VA's Special Rules for Preexisting Conditions
Many veterans get denied veterans disability benefits because VA says that their medical condition is preexisting. This can happen in many different types of claims. Some of the types of claims where I see these types of denials occur a lot are:
- Sleep apnea
- Orthopedic conditions (back, neck, shoulder, knee, and others)
- Heart conditions
Preexisting condition denials are not limited to these three types of claims. They can occur for any type of medical condition.
So, what can you do if VA denies your claim on the grounds that your medical condition preexisted your service? One thing that can help is to learn about a particular part of VA law known as the “presumption of soundness”.
What is the Presumption of Soundness?
If you have never heard of the presumption of soundness, do not worry. Unfortunately, many veterans have never heard of this concept.
VA law says, “Every veteran shall be taken to have been in sound condition when examined, accepted, and enrolled for service, except as to defects, infirmities, or disorders noted at the time of the examination, acceptance, and enrollment.”
That may sound a little bit like lawyer talk. What this rule really focuses on is what happened when you entered service. If you had an exam upon entry into service and that examiner did not find anything wrong with you, VA cannot later say that your condition preexisted service.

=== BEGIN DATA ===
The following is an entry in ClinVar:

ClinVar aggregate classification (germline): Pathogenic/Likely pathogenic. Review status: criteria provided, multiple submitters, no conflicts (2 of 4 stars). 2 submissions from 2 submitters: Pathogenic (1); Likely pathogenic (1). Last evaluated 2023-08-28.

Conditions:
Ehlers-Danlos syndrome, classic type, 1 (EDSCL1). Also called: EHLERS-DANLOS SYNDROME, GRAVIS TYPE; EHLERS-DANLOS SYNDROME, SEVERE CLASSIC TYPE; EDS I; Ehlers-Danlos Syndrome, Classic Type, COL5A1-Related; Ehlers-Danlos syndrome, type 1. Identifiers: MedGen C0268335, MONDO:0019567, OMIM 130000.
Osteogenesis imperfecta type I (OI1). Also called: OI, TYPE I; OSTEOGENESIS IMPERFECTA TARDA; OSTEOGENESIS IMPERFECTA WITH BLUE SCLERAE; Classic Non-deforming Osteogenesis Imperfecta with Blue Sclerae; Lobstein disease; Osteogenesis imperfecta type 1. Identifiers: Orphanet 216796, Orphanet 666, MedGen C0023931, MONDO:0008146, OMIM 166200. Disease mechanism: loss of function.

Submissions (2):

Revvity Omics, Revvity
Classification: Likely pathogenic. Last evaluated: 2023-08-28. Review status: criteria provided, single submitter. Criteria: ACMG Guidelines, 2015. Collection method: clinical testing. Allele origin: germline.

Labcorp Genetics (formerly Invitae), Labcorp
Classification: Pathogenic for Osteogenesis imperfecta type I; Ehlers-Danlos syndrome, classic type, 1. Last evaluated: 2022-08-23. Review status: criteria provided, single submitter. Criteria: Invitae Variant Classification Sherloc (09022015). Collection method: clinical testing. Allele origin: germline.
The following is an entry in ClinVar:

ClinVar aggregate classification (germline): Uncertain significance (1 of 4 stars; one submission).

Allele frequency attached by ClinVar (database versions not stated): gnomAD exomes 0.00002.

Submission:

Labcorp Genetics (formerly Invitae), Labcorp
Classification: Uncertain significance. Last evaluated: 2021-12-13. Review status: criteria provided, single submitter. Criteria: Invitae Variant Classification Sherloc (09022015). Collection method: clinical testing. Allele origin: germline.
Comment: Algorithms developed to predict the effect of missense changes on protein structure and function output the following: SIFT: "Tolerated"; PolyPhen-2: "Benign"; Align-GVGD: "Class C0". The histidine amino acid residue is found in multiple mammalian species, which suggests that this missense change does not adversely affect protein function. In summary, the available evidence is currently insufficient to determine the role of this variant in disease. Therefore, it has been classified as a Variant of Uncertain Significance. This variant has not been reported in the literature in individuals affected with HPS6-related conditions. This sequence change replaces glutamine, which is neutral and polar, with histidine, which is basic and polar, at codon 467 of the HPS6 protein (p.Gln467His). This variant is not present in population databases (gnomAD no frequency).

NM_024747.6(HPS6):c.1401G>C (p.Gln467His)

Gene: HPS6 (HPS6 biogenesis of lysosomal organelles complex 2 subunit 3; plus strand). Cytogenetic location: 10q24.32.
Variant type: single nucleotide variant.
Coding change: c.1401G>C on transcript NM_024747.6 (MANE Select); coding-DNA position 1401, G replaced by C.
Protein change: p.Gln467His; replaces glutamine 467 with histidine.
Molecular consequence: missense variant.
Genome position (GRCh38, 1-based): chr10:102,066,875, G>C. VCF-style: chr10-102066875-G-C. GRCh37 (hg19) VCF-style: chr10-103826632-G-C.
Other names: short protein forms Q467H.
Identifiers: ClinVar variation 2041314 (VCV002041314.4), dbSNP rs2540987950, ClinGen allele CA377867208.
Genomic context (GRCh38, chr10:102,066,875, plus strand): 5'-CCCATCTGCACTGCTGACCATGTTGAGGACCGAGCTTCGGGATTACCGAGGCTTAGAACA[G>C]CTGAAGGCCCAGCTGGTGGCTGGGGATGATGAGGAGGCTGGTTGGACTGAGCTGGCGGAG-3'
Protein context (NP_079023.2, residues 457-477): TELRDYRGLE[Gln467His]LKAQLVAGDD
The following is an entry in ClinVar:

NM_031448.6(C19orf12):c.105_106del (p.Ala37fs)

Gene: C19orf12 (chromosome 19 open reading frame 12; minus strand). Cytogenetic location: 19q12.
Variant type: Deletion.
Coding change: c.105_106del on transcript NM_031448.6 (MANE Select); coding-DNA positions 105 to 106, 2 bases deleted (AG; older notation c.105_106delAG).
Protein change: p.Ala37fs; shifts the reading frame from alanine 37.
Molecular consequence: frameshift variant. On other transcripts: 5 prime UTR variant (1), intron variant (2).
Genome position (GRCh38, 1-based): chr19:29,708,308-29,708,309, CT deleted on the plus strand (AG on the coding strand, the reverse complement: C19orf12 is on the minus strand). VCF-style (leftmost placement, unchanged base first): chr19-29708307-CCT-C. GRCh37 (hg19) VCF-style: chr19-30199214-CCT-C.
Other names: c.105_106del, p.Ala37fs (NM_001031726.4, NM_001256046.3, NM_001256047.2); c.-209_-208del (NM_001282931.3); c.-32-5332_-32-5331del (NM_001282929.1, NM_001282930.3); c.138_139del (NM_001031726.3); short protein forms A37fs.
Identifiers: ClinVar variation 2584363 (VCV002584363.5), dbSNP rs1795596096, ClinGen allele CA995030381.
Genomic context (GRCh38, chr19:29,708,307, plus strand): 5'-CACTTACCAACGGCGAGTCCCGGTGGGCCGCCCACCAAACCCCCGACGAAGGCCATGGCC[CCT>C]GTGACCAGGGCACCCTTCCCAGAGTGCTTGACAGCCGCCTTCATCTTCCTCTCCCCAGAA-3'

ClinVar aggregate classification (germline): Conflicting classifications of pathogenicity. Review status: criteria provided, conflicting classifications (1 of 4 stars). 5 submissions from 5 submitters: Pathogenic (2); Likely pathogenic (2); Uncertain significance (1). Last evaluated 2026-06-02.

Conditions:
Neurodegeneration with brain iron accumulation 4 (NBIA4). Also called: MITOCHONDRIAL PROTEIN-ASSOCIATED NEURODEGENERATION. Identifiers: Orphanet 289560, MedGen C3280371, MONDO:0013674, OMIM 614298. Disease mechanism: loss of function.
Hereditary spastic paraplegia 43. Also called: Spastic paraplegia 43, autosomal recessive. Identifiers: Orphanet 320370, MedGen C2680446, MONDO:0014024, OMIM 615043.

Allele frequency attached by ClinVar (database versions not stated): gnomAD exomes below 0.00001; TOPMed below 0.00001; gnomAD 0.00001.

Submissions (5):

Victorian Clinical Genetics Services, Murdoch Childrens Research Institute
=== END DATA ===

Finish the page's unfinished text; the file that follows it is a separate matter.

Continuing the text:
They cannot later deny your condition as preexisting condition because the exam you had when you entered service determined you to be sound. If they didn’t find it, they do not get to deny based on that being something they claim preexisted service. Basically, the law assumes that condition must have arisen after your entrance exam.
How do you trigger that presumption of soundness?
You trigger the presumption of soundness by showing that you had a disability or a disease that existed during your time of service. If you do that, then the presumption is triggered. When this happens, VA is very limited in their ways that they can deny it.
I do see decisions from VA where they deny benefits to a veteran because they claim the veteran already had the condition when they entered service. For VA to be successful with this type of denial, that condition needs to be noted on your entry exam. If it is not, then the presumption of soundness applies.
Can VA rebut the presumption of soundness?
Yes. VA can rebut the presumption of soundness, but it is very difficult for them to do so. In order to rebut that presumption, VA must have clear and unmistakable evidence that you had the condition prior to you going into service.
If VA applies the presumption of soundness in your claim but indicated they have rebutted it, you should probably have an attorney review that decision. The exact rules of presumptions and when there is enough evidence and the right type of evidence to rebut them can be confusing. It may be helpful to have a second set of eyes looking at that for you.
If the presumption of soundness applies, do I automatically win service connection?
No. The presumption of soundness does not automatically mean that you win your claim. While the presumption of soundness is a tremendous tool to use in your favor, you still have to prove that all the elements of your claim.